The revision of the EU electricity market yet again relies on skilled and available electrical contractors

Electricity market design

This past year of energy crises has put our energy consumption in the limelight. Whether it’s governments, businesses or individual consumers, everyone is thinking about how to reduce energy consumption. The impetus behind that is often to reduce energy bills but also stems from an increased awareness of the geopolitics of energy (and how our gas dependence has helped Putin) as well as the increasingly salient urgency of climate action.

These crises also highlighted potential flaws in the set up of the EU’s electricity market, and especially how skyrocketing gas prices dramatically drove up electricity prices as well. As an answer to this flaw and to prevent future crises, the Commission recently proposed a set of modifications to the design of the electricity market. Interestingly for EuropeOn and our members, many of the proposed changes are demand-side, where electrical contractors operate.

Indeed, this revision aims to further protect and empower consumers as well as to facilitate the integration of (variable) renewables by incentivising flexibility demand response and storage.

Consumers across Europe will have the right to subscribe to multiple contracts with multiple metering points so as to enable them to make the most of dynamic pricing contracts when sensible while keeping a share of their consumption under fixed price contracts. The idea is that consumers could, for instance, use dynamic pricing to cover their EV charging consumption, by tapping into times of low prices through smart charging, while using fixed contracts for their traditional household power consumption, and ensure that cooking dinner does not come with disproportionate energy costs.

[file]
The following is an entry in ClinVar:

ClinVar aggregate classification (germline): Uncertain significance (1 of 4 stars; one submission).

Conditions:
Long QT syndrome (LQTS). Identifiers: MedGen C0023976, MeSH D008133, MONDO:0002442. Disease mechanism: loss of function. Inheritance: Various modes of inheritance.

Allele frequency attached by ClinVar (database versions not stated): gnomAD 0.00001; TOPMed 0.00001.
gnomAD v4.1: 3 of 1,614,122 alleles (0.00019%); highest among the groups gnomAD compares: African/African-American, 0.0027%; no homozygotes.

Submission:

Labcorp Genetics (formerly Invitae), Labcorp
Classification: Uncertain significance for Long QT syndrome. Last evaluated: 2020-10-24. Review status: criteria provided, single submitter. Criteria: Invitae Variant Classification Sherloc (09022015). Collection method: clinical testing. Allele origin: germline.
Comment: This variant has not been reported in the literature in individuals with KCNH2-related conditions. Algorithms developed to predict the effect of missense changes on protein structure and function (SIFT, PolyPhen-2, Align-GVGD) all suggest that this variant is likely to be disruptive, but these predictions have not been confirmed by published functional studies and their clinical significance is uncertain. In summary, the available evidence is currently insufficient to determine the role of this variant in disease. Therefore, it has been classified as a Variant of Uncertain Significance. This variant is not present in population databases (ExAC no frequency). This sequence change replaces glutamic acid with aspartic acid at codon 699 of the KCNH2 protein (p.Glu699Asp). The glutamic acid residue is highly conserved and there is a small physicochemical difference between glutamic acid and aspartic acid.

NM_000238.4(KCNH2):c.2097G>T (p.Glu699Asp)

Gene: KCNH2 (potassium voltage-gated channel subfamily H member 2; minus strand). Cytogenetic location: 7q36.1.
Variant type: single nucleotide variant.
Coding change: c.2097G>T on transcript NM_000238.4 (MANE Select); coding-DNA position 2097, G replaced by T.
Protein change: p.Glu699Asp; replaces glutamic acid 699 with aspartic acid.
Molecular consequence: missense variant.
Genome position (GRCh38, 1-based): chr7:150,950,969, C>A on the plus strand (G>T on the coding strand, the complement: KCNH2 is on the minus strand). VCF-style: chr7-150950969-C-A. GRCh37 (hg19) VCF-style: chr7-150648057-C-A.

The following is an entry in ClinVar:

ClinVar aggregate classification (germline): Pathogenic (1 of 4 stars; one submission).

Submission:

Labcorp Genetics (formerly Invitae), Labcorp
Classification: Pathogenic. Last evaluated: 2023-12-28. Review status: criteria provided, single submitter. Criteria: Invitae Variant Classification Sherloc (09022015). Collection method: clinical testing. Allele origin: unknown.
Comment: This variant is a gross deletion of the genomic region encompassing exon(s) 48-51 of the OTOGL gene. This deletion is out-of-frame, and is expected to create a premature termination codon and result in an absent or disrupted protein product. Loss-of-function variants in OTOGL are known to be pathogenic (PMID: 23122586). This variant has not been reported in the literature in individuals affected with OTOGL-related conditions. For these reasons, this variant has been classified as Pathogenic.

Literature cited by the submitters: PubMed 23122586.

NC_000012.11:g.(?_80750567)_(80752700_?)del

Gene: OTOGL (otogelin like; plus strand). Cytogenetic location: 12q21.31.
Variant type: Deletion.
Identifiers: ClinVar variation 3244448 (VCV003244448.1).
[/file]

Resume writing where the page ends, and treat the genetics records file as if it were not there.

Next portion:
This means electrical contractors will be increasingly solicited by EU consumers to facilitate their shift to optimised and cheaper energy consumption. We have already noticed consumer behaviour gradually shifting towards more awareness of their energy consumption patterns, which is poised to further grow thanks to, among others, these possibilities for more flexibility.

While this proposal emphasizes demand side flexibility options, incentives and obligations in this regard also impact supply side players. Grid operators will have to starting thinking more about tapping into non-fossil flexibility options, especially demand-side options, to stabilise their grids. Further, national energy regulators will have a new obligation to assess their country’s need for flexibility, and especially non-fossil options, demand-response and/or storage, to then set an indicative objective for the latter.

On top of system flexibility, this revision introduces a new right: the right to energy sharing. While this was already possible before, this revision reinforces the possibility for a group of consumers to share energy amongst themselves, to collectively self-consume energy. On top of installing, electrical contractors will most likely have an additional role to play in such situations where a group of citizens want to invest in renewable electricity generation, to advise them about the type installation that is most suited to their needs and aims.

Net-Zero Industry Act

While electrical contractors will be called upon to implement these provisions, the question of the available workforce will become increasingly ubiquitous. However, the Commission also recently released its response to the US Inflation Reduction Act, with the Net-Zero Industry Act, which also aims to address the skills needed for our net-zero industry (as announced in the earlier Green Deal Industrial Plan). While this Act mainly seeks to address European manufacturing of clean technologies, it brings fresh ideas for the EU to act on skills.

The Act proposes to establish a Net-Zero Platform, composed of the Commission and Member States, which would support the availability and deployment of skills in net-zero technologies, including skills for the installation, commissioning, maintenance and operation of these technologies. To this end, this Platform would “assist the Commission in assessing, continuously monitoring and forecasting the demand and supply of a workforce with the skill sets needed in net-zero technologies availability and uptake of corresponding education and training opportunities”.

This is a welcome ambition for EuropeOn, as we have been calling for such an assessment to be added to obligations under the Directive for Energy Efficiency, Renewable Energy and the Energy Performance of Buildings.

Finally, the Platform would also assist the Commission in setting up Net-Zero Academies in Member States, which would work on related learning programmes, on the transparency and mobility of skills. This is a new concept and we are keen to further understand what the Commission has in mind with this.

We look forward to cooperating with EU institutions to ensure this ambition can be a success!